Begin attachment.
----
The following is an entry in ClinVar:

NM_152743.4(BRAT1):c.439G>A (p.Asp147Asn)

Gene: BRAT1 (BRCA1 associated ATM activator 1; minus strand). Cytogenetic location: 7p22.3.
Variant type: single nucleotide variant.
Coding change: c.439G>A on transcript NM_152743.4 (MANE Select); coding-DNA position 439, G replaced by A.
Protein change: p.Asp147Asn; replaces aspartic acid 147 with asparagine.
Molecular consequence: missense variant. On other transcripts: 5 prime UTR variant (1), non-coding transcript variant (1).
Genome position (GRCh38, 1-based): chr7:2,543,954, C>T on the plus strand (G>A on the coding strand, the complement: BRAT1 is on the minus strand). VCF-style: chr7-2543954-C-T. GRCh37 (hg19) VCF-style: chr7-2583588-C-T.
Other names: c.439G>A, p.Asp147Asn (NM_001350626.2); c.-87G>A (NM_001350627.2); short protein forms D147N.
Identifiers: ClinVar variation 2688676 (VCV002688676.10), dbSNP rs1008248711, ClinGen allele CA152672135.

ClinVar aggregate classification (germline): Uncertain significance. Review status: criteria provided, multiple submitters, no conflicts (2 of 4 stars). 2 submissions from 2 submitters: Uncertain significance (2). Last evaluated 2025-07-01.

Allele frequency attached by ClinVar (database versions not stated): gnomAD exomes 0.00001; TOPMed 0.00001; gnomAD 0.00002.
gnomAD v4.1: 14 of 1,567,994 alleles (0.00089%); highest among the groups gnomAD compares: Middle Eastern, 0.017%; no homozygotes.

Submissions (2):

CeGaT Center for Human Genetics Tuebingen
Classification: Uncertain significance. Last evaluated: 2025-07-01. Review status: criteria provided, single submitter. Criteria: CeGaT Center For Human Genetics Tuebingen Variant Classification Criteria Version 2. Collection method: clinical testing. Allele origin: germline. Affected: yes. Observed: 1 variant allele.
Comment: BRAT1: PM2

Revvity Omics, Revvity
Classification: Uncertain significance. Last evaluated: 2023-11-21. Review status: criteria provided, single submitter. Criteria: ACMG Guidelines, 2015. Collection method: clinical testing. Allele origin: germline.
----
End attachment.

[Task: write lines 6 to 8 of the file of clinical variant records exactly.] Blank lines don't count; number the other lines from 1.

Protein change: p.Asp147Asn; replaces aspartic acid 147 with asparagine.
Molecular consequence: missense variant. On other transcripts: 5 prime UTR variant (1), non-coding transcript variant (1).
Genome position (GRCh38, 1-based): chr7:2,543,954, C>T on the plus strand (G>A on the coding strand, the complement: BRAT1 is on the minus strand). VCF-style: chr7-2543954-C-T. GRCh37 (hg19) VCF-style: chr7-2583588-C-T.